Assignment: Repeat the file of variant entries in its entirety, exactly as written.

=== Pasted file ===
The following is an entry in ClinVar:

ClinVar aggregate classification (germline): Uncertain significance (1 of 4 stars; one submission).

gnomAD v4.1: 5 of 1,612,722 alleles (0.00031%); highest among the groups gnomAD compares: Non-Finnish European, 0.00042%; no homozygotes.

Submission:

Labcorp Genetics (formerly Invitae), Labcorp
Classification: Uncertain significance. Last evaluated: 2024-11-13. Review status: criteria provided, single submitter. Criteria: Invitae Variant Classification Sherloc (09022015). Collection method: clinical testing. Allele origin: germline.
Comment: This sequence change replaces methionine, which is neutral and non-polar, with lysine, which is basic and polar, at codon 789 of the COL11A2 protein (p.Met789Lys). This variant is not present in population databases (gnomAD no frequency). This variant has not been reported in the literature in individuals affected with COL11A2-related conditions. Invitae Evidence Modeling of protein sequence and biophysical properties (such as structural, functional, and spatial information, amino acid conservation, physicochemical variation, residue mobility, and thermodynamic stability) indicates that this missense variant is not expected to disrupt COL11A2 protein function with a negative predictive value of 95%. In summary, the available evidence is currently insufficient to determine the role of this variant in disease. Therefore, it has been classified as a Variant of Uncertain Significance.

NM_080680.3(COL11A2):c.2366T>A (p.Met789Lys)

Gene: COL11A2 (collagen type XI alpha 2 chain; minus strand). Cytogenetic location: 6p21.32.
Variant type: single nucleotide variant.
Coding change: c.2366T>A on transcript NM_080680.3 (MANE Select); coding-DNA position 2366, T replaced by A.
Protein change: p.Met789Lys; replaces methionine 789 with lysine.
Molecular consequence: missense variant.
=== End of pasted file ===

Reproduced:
The following is an entry in ClinVar:

ClinVar aggregate classification (germline): Uncertain significance (1 of 4 stars; one submission).

gnomAD v4.1: 5 of 1,612,722 alleles (0.00031%); highest among the groups gnomAD compares: Non-Finnish European, 0.00042%; no homozygotes.

Submission:

Labcorp Genetics (formerly Invitae), Labcorp
Classification: Uncertain significance. Last evaluated: 2024-11-13. Review status: criteria provided, single submitter. Criteria: Invitae Variant Classification Sherloc (09022015). Collection method: clinical testing. Allele origin: germline.
Comment: This sequence change replaces methionine, which is neutral and non-polar, with lysine, which is basic and polar, at codon 789 of the COL11A2 protein (p.Met789Lys). This variant is not present in population databases (gnomAD no frequency). This variant has not been reported in the literature in individuals affected with COL11A2-related conditions. Invitae Evidence Modeling of protein sequence and biophysical properties (such as structural, functional, and spatial information, amino acid conservation, physicochemical variation, residue mobility, and thermodynamic stability) indicates that this missense variant is not expected to disrupt COL11A2 protein function with a negative predictive value of 95%. In summary, the available evidence is currently insufficient to determine the role of this variant in disease. Therefore, it has been classified as a Variant of Uncertain Significance.

NM_080680.3(COL11A2):c.2366T>A (p.Met789Lys)

Gene: COL11A2 (collagen type XI alpha 2 chain; minus strand). Cytogenetic location: 6p21.32.
Variant type: single nucleotide variant.
Coding change: c.2366T>A on transcript NM_080680.3 (MANE Select); coding-DNA position 2366, T replaced by A.
Protein change: p.Met789Lys; replaces methionine 789 with lysine.
Molecular consequence: missense variant.